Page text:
We'd like to welcome Animator Alaa Aldeen Afifah. Can you tell us a little about yourself, what is your background and how did you get into character animation?
Firstly, I want to say thank you for having me in your Blog.
I've become obsessed with animation and film making at a very young age, when playing video games and watching movies.
Since then, I've come a long way. Now with 11 years of industry experience, I focus on character animation and how to bring characters to life.During my career I've worn many hats, from rigging to modeling but also lighting and other aspects of CG, which gives me a solid understanding of the entire CG pipeline.
I've started as a self taught animator but when I realized that I couldn't push myself any further I decided to join an online animation school to expand my knowledge.
I would love an opportunity to work on a big studio like BlueSky, Disney or Sony.
What is your current work?
Right now I'm a Senior Animator and the Animation Team Lead for Real Image Post Production Studio. I also work as a tutor where I record video lectures specifically focused to the Arab World future animators.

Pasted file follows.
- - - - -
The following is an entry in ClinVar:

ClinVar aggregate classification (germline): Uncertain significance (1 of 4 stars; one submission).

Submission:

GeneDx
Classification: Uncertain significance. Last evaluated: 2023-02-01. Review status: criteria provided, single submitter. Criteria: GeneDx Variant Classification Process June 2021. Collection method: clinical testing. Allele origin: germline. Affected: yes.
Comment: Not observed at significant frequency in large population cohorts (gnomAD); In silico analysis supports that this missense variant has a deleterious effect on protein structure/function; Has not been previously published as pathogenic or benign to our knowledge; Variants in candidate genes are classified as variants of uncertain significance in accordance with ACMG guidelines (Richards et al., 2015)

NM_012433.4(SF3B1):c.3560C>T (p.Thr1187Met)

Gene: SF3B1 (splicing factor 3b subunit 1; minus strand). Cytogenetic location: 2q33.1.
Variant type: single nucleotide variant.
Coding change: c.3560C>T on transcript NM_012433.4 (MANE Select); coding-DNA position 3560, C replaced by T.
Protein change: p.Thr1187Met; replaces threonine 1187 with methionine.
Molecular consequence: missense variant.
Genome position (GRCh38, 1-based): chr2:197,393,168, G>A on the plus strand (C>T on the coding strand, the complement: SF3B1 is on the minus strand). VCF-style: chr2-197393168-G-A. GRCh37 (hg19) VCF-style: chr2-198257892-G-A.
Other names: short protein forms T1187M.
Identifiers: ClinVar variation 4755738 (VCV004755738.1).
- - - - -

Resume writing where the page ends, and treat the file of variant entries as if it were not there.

Your shot "The Elf" it's pretty impressive and really funny. You went for a cartoony style there, what were your thoughts before animating it?
Actually, I am always looking for something challenging and that I've never worked on before. For me, this is very important in order to improve my skills as an animator.
Also I have been animating subtle shots for a while so I thought it was the right time for something cartoony. I wanted to get out of that mode and try out something new and fresh, where I could push the character's facial even more. And in the process have some fun with it too!
What was your workflow for this shot?
The first thing I wanted to do is determine the cameras position and the entire flow of the shot.
So I did a simple animatic where I had the character in position and I could see the shot flow, and also seeing whether my thoughts were working or not.
Basically, I'm very obsessed with Blocking, and I love staying in the Blocking stage as much as I can so I get to nail down everything I want to see in the shot.
I recorded lots of video reference for myself playing the two roles. I had different takes for each character and then I chose the best ones and combined them together.
Here is a progression for "The Elf" shot showing my workflow:
You've worked with the Animschool Malcolm rig for that shot, what do you think of it?
Simply Amazing! Malcolm is one of the best rigs I've ever touched, he is very appealing and expressive, and it has never constrained me or hold me back on doing any expression I had ever thought of.
Not to mention the performance and the speed factor of the Malcolm rig, where I could play the shot in real time inside Maya's viewport without making any playblasts!